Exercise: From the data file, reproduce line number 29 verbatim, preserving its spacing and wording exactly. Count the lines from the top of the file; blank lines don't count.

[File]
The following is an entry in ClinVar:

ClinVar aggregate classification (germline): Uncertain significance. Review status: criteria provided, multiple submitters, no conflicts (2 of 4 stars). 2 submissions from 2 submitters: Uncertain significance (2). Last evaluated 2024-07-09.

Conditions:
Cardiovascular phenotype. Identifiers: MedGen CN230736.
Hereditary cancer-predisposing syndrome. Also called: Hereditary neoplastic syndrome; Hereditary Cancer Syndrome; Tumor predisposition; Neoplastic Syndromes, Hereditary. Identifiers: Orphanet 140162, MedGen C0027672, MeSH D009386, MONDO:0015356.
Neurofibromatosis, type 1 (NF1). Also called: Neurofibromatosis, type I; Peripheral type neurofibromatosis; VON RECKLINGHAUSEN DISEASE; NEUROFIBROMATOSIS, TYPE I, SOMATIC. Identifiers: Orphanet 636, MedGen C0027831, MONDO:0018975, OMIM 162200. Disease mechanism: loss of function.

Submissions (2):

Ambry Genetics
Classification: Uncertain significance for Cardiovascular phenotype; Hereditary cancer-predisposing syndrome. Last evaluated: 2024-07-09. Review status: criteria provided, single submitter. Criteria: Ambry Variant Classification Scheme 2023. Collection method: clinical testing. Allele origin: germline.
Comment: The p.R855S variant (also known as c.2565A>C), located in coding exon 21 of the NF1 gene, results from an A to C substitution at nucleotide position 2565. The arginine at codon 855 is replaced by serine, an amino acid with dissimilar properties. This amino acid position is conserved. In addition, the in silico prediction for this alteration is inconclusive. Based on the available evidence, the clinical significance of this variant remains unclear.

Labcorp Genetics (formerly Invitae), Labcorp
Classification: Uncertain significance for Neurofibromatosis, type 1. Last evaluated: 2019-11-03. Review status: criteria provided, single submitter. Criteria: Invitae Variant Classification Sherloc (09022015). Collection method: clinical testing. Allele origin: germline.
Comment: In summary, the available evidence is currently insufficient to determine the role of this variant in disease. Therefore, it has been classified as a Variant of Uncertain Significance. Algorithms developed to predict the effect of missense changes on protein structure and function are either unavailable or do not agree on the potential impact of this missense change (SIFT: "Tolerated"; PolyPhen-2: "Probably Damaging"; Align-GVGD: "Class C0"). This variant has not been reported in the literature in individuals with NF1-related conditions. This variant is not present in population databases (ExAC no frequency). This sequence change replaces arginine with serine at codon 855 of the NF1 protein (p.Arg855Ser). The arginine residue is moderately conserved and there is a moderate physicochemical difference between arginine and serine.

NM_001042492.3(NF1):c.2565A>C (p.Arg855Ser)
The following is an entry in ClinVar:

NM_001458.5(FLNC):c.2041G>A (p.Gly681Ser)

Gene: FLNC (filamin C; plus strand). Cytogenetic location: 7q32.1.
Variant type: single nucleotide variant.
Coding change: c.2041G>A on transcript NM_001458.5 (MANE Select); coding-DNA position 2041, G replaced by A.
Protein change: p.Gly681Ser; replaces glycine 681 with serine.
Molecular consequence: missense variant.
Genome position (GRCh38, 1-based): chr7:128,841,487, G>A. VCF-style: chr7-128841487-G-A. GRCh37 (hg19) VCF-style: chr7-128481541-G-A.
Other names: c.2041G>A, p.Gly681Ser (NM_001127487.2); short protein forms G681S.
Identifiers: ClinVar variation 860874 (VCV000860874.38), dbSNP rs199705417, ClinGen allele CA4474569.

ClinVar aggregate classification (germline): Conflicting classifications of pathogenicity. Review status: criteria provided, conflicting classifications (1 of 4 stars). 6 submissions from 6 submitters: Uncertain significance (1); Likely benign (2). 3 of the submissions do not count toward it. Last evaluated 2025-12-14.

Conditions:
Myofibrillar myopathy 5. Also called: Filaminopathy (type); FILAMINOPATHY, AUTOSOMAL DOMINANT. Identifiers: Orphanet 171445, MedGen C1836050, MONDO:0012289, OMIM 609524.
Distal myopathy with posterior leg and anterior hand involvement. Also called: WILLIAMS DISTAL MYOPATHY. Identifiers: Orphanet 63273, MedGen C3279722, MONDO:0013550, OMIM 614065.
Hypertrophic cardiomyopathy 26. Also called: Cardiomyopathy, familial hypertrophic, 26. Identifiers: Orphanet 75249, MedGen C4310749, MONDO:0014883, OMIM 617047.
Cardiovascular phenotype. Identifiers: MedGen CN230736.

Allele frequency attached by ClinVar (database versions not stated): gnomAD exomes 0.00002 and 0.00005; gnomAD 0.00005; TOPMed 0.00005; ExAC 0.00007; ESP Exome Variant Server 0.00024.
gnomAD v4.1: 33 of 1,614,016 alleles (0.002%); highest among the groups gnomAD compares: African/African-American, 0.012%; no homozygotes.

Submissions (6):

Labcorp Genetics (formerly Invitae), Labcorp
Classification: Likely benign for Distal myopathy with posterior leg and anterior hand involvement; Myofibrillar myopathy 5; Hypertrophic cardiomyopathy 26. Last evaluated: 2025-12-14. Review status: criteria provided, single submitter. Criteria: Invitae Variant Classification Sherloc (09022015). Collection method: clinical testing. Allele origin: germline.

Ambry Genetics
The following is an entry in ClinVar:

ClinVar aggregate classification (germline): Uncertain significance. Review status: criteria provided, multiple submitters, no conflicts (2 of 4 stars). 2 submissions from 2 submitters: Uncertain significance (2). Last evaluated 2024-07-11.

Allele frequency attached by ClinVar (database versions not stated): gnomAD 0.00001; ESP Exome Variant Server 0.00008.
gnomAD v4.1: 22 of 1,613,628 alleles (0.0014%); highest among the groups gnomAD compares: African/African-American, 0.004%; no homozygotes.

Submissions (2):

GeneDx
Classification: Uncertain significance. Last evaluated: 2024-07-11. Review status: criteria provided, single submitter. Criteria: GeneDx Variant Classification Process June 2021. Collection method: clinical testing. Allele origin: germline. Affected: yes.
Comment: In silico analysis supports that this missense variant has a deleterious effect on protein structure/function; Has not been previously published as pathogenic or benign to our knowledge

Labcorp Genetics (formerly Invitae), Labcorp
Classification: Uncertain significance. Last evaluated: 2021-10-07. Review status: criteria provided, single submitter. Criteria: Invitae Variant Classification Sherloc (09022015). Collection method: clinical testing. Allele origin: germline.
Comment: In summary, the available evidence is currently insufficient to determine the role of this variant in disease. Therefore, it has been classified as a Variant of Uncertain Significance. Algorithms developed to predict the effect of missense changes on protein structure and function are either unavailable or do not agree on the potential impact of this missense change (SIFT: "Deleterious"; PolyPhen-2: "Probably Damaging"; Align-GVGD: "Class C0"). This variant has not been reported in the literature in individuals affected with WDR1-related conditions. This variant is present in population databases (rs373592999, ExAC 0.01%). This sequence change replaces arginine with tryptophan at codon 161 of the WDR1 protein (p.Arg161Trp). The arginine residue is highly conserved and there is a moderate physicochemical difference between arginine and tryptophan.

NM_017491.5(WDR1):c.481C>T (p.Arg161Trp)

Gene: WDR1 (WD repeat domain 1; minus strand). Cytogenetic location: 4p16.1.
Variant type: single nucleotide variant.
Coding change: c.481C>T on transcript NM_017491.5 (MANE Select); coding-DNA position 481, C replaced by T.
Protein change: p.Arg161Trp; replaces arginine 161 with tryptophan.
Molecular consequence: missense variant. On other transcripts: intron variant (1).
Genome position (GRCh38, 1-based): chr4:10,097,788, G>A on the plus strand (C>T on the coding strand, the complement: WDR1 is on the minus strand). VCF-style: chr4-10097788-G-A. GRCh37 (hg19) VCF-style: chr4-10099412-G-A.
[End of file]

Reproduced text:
Hypertrophic cardiomyopathy 26. Also called: Cardiomyopathy, familial hypertrophic, 26. Identifiers: Orphanet 75249, MedGen C4310749, MONDO:0014883, OMIM 617047.